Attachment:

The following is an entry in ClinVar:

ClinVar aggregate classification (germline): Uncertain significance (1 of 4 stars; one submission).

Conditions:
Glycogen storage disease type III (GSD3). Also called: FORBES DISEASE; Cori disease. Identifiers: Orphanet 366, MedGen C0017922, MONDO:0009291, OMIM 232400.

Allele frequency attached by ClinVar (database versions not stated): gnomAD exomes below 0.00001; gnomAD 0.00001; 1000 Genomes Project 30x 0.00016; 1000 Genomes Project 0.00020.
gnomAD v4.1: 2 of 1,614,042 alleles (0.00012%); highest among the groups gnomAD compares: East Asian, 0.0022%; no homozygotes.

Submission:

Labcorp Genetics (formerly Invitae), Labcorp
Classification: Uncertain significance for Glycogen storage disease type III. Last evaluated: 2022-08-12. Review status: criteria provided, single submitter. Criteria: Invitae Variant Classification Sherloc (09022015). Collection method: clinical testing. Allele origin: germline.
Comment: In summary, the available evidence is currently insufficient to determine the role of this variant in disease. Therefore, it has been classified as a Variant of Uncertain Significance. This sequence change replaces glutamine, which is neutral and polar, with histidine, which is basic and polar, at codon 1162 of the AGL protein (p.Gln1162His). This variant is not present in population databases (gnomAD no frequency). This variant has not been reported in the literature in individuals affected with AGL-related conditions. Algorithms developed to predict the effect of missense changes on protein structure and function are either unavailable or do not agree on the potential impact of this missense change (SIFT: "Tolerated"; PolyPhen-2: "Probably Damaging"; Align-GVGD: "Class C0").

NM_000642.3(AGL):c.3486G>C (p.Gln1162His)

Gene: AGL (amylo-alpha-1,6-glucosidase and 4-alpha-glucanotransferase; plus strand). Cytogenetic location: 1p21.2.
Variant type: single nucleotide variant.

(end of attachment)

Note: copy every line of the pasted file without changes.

The following is an entry in ClinVar:

ClinVar aggregate classification (germline): Uncertain significance (1 of 4 stars; one submission).

Conditions:
Glycogen storage disease type III (GSD3). Also called: FORBES DISEASE; Cori disease. Identifiers: Orphanet 366, MedGen C0017922, MONDO:0009291, OMIM 232400.

Allele frequency attached by ClinVar (database versions not stated): gnomAD exomes below 0.00001; gnomAD 0.00001; 1000 Genomes Project 30x 0.00016; 1000 Genomes Project 0.00020.
gnomAD v4.1: 2 of 1,614,042 alleles (0.00012%); highest among the groups gnomAD compares: East Asian, 0.0022%; no homozygotes.

Submission:

Labcorp Genetics (formerly Invitae), Labcorp
Classification: Uncertain significance for Glycogen storage disease type III. Last evaluated: 2022-08-12. Review status: criteria provided, single submitter. Criteria: Invitae Variant Classification Sherloc (09022015). Collection method: clinical testing. Allele origin: germline.
Comment: In summary, the available evidence is currently insufficient to determine the role of this variant in disease. Therefore, it has been classified as a Variant of Uncertain Significance. This sequence change replaces glutamine, which is neutral and polar, with histidine, which is basic and polar, at codon 1162 of the AGL protein (p.Gln1162His). This variant is not present in population databases (gnomAD no frequency). This variant has not been reported in the literature in individuals affected with AGL-related conditions. Algorithms developed to predict the effect of missense changes on protein structure and function are either unavailable or do not agree on the potential impact of this missense change (SIFT: "Tolerated"; PolyPhen-2: "Probably Damaging"; Align-GVGD: "Class C0").

NM_000642.3(AGL):c.3486G>C (p.Gln1162His)

Gene: AGL (amylo-alpha-1,6-glucosidase and 4-alpha-glucanotransferase; plus strand). Cytogenetic location: 1p21.2.
Variant type: single nucleotide variant.